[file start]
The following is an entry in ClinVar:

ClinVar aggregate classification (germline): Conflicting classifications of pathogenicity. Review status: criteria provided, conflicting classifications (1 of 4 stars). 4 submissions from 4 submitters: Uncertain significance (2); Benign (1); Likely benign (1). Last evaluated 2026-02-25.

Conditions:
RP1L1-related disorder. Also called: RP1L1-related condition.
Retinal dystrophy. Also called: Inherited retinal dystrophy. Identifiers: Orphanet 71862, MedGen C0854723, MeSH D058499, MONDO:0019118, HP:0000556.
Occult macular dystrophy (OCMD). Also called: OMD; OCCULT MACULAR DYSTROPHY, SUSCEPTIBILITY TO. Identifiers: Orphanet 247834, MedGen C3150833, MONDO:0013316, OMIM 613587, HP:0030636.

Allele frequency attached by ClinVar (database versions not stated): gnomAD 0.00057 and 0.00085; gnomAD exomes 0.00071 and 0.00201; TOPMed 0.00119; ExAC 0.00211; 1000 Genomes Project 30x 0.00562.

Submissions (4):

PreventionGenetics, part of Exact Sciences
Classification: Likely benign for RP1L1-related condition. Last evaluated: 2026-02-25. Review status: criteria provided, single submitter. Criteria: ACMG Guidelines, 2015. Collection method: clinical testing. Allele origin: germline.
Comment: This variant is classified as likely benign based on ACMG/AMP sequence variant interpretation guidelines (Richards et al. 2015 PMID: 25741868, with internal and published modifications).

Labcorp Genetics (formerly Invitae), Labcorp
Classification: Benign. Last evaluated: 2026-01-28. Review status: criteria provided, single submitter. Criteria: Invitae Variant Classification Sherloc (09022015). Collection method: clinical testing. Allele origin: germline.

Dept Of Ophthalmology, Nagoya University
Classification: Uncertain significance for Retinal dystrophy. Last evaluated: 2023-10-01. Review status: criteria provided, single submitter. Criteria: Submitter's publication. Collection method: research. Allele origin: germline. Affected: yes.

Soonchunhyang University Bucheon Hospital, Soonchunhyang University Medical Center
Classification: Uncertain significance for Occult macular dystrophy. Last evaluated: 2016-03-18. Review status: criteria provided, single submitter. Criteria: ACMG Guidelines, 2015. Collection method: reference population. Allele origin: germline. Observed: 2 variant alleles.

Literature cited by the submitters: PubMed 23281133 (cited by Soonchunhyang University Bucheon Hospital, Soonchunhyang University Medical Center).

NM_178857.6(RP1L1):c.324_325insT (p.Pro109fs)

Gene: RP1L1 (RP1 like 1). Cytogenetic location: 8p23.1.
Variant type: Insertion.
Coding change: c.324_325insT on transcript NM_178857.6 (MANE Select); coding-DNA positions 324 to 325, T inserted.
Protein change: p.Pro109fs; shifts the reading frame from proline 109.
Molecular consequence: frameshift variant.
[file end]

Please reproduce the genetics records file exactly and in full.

The following is an entry in ClinVar:

ClinVar aggregate classification (germline): Conflicting classifications of pathogenicity. Review status: criteria provided, conflicting classifications (1 of 4 stars). 4 submissions from 4 submitters: Uncertain significance (2); Benign (1); Likely benign (1). Last evaluated 2026-02-25.

Conditions:
RP1L1-related disorder. Also called: RP1L1-related condition.
Retinal dystrophy. Also called: Inherited retinal dystrophy. Identifiers: Orphanet 71862, MedGen C0854723, MeSH D058499, MONDO:0019118, HP:0000556.
Occult macular dystrophy (OCMD). Also called: OMD; OCCULT MACULAR DYSTROPHY, SUSCEPTIBILITY TO. Identifiers: Orphanet 247834, MedGen C3150833, MONDO:0013316, OMIM 613587, HP:0030636.

Allele frequency attached by ClinVar (database versions not stated): gnomAD 0.00057 and 0.00085; gnomAD exomes 0.00071 and 0.00201; TOPMed 0.00119; ExAC 0.00211; 1000 Genomes Project 30x 0.00562.

Submissions (4):

PreventionGenetics, part of Exact Sciences
Classification: Likely benign for RP1L1-related condition. Last evaluated: 2026-02-25. Review status: criteria provided, single submitter. Criteria: ACMG Guidelines, 2015. Collection method: clinical testing. Allele origin: germline.
Comment: This variant is classified as likely benign based on ACMG/AMP sequence variant interpretation guidelines (Richards et al. 2015 PMID: 25741868, with internal and published modifications).

Labcorp Genetics (formerly Invitae), Labcorp
Classification: Benign. Last evaluated: 2026-01-28. Review status: criteria provided, single submitter. Criteria: Invitae Variant Classification Sherloc (09022015). Collection method: clinical testing. Allele origin: germline.

Dept Of Ophthalmology, Nagoya University
Classification: Uncertain significance for Retinal dystrophy. Last evaluated: 2023-10-01. Review status: criteria provided, single submitter. Criteria: Submitter's publication. Collection method: research. Allele origin: germline. Affected: yes.

Soonchunhyang University Bucheon Hospital, Soonchunhyang University Medical Center
Classification: Uncertain significance for Occult macular dystrophy. Last evaluated: 2016-03-18. Review status: criteria provided, single submitter. Criteria: ACMG Guidelines, 2015. Collection method: reference population. Allele origin: germline. Observed: 2 variant alleles.

Literature cited by the submitters: PubMed 23281133 (cited by Soonchunhyang University Bucheon Hospital, Soonchunhyang University Medical Center).

NM_178857.6(RP1L1):c.324_325insT (p.Pro109fs)

Gene: RP1L1 (RP1 like 1). Cytogenetic location: 8p23.1.
Variant type: Insertion.
Coding change: c.324_325insT on transcript NM_178857.6 (MANE Select); coding-DNA positions 324 to 325, T inserted.
Protein change: p.Pro109fs; shifts the reading frame from proline 109.
Molecular consequence: frameshift variant.